Building strong connections with your teams is the cornerstone to leadership. When you come in as a new leader in role, this is especially true. You need to inspire people and build strong relationships quickly to get people behind your ideas. You also need to build trust and safety with your teams if you want to be able to communicate effectively. This can be a very big ask for new leaders as they are typically bombarded with a plethora of onboarding documents, SOP’s, training, and other tasks that take up most of the hours of those crucial first few weeks. It’s all about taking the time to come in strong at the beginning so you are fostering your ideal leadership environment from day one. In this article we will offer some straightforward advice to help new leaders start strong in their new role.

Set the example for the culture you want your teams to adopt

You want to come into your new leadership position knowing that your initial behavior and mindset will shape the new standards for your team. People will be watching your behavior and work ethic, and you want to set a good example from the get-go. Try to take the first few weeks in your new role to establish strong connections with key people on the team. Take time to understand each team member’s strengths, challenges, and aspirations. This not only shows that you value them as individuals but also helps in building a foundation of trust and mutual respect, which is crucial for effective leadership.

If there are new practices you would like to introduce try bringing them in sooner rather than later. It is best to instill these new approaches while you are still new to the team, and the rest of your colleagues are still in a change mindset. Try explaining the transformation you would like to see to your team members and encourage feedback. By getting everyone aligned on your vision, you have much more opportunity to get people excited and focused on the change.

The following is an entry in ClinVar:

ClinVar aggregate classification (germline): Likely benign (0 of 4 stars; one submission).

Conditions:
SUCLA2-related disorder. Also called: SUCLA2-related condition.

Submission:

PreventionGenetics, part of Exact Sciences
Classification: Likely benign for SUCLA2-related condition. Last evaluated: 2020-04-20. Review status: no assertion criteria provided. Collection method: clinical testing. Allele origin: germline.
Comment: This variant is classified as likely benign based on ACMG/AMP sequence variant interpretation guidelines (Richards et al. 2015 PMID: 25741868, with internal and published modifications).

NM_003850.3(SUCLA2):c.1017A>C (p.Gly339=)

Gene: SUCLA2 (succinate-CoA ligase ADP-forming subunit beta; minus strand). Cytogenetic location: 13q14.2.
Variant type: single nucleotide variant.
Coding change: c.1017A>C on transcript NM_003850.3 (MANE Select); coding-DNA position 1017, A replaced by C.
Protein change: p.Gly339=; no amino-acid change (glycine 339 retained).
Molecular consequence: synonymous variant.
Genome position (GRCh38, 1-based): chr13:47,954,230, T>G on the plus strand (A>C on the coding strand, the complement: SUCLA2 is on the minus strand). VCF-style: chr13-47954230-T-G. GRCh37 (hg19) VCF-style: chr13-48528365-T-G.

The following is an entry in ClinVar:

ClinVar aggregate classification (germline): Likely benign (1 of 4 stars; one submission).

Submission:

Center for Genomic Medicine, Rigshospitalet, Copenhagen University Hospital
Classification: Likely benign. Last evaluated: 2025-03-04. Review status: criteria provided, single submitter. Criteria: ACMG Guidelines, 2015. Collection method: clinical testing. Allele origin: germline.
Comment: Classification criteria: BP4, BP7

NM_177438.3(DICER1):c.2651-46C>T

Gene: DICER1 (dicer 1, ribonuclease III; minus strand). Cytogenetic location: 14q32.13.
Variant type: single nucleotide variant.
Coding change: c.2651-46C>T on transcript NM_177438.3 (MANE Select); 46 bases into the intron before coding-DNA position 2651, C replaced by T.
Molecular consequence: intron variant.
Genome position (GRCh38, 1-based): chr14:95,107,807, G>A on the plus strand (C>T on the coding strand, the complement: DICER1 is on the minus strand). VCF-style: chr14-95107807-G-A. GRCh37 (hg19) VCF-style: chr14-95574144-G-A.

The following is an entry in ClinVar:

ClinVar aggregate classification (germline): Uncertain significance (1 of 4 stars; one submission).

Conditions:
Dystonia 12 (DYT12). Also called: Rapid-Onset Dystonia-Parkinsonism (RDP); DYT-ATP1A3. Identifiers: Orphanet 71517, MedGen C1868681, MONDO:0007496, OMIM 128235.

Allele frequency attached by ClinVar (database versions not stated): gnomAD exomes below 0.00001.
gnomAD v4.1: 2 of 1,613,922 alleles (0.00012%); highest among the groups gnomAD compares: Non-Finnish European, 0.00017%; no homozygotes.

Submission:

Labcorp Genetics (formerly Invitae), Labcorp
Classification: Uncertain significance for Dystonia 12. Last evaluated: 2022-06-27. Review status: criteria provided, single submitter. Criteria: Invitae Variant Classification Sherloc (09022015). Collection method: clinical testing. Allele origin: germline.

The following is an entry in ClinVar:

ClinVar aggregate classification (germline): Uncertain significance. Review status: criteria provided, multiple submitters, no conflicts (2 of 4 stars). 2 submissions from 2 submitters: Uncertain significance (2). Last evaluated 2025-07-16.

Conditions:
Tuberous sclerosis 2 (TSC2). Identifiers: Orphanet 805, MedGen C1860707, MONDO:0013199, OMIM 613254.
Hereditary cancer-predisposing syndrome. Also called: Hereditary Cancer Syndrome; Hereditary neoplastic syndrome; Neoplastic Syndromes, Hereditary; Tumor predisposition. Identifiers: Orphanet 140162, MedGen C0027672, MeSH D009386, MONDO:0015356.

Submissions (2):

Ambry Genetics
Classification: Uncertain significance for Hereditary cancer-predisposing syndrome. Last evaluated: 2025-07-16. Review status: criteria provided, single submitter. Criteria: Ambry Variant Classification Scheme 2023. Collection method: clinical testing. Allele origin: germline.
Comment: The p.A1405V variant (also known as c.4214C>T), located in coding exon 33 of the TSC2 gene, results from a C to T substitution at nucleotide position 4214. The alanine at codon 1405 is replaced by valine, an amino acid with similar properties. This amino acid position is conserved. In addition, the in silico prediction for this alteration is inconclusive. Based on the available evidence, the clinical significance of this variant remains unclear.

Seek resources like executive coaching or mentoring

Being a strong leader in todays work environment is not easy. And coming in as a new leader in role is even more challenging. Luckily, many organizations have programs in place to support their leaders through the help of an executive coach or mentor. We recommend talking to your HR manager about these programs sooner rather than later.

Having regular sessions with a professional coach or mentor gives you an extra hand to help think through problems and build strategies. It’s always helpful to know you have someone to depend on when the turbulence picks up at work.

Encourage constant communication

Setting objectives and best practices for effective teamwork is simple, but maintaining these habits over time can be challenging. Although it may be tempting to postpone a weekly check in meeting when you’re busy, it’s important to spend frequent downtime with your colleagues. Establishing a schedule for team members to check in can be a useful tool. It is a good idea to check in on a regular basis to make sure you are both on the same page, even if you don’t have anything to discuss in your weekly meeting. Maintaining open lines of communication can help your teams feel safer and more trustworthy, and it will also motivate members to come to you as soon as they need assistance.

To summarize, as a new leader, it’s crucial to set a strong example from the start, understanding that your initial behavior and attitude will significantly influence your team’s standards and culture. Building solid relationships is key, which involves taking time in the first few weeks to learn about each team member’s strengths, challenges, and aspirations, thereby fostering trust and mutual respect. Introducing new practices early on and aligning the team with your vision is also important, and seeking support through resources like executive coaching or mentoring can be immensely beneficial. Furthermore, maintaining regular and open communication with your team is essential, ensuring that even during busy periods, there’s a consistent line of dialogue to reinforce a sense of safety, trust, and alignment within the team